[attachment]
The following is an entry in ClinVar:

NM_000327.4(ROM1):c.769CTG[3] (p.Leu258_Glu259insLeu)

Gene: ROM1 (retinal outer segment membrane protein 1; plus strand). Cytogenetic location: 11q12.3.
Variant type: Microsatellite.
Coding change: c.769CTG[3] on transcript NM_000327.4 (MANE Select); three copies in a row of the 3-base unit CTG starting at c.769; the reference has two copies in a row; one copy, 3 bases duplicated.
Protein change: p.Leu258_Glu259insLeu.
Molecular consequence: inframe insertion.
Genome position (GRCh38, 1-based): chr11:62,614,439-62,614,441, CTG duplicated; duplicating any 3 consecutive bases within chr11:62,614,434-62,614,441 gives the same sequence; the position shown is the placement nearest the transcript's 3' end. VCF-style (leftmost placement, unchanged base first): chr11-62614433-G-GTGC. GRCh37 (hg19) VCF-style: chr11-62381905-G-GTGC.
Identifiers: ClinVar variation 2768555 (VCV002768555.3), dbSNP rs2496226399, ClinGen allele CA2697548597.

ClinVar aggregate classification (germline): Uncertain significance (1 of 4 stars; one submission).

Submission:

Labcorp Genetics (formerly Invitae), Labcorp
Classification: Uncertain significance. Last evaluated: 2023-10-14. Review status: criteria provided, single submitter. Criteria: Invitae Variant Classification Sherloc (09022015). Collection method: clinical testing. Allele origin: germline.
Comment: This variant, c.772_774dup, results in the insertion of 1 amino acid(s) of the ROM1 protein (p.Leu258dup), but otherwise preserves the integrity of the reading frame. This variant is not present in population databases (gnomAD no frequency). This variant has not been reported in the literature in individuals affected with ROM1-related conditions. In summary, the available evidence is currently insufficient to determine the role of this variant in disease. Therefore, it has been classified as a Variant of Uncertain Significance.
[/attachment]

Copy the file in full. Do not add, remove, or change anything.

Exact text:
The following is an entry in ClinVar:

NM_000327.4(ROM1):c.769CTG[3] (p.Leu258_Glu259insLeu)

Gene: ROM1 (retinal outer segment membrane protein 1; plus strand). Cytogenetic location: 11q12.3.
Variant type: Microsatellite.
Coding change: c.769CTG[3] on transcript NM_000327.4 (MANE Select); three copies in a row of the 3-base unit CTG starting at c.769; the reference has two copies in a row; one copy, 3 bases duplicated.
Protein change: p.Leu258_Glu259insLeu.
Molecular consequence: inframe insertion.
Genome position (GRCh38, 1-based): chr11:62,614,439-62,614,441, CTG duplicated; duplicating any 3 consecutive bases within chr11:62,614,434-62,614,441 gives the same sequence; the position shown is the placement nearest the transcript's 3' end. VCF-style (leftmost placement, unchanged base first): chr11-62614433-G-GTGC. GRCh37 (hg19) VCF-style: chr11-62381905-G-GTGC.
Identifiers: ClinVar variation 2768555 (VCV002768555.3), dbSNP rs2496226399, ClinGen allele CA2697548597.

ClinVar aggregate classification (germline): Uncertain significance (1 of 4 stars; one submission).

Submission:

Labcorp Genetics (formerly Invitae), Labcorp
Classification: Uncertain significance. Last evaluated: 2023-10-14. Review status: criteria provided, single submitter. Criteria: Invitae Variant Classification Sherloc (09022015). Collection method: clinical testing. Allele origin: germline.
Comment: This variant, c.772_774dup, results in the insertion of 1 amino acid(s) of the ROM1 protein (p.Leu258dup), but otherwise preserves the integrity of the reading frame. This variant is not present in population databases (gnomAD no frequency). This variant has not been reported in the literature in individuals affected with ROM1-related conditions. In summary, the available evidence is currently insufficient to determine the role of this variant in disease. Therefore, it has been classified as a Variant of Uncertain Significance.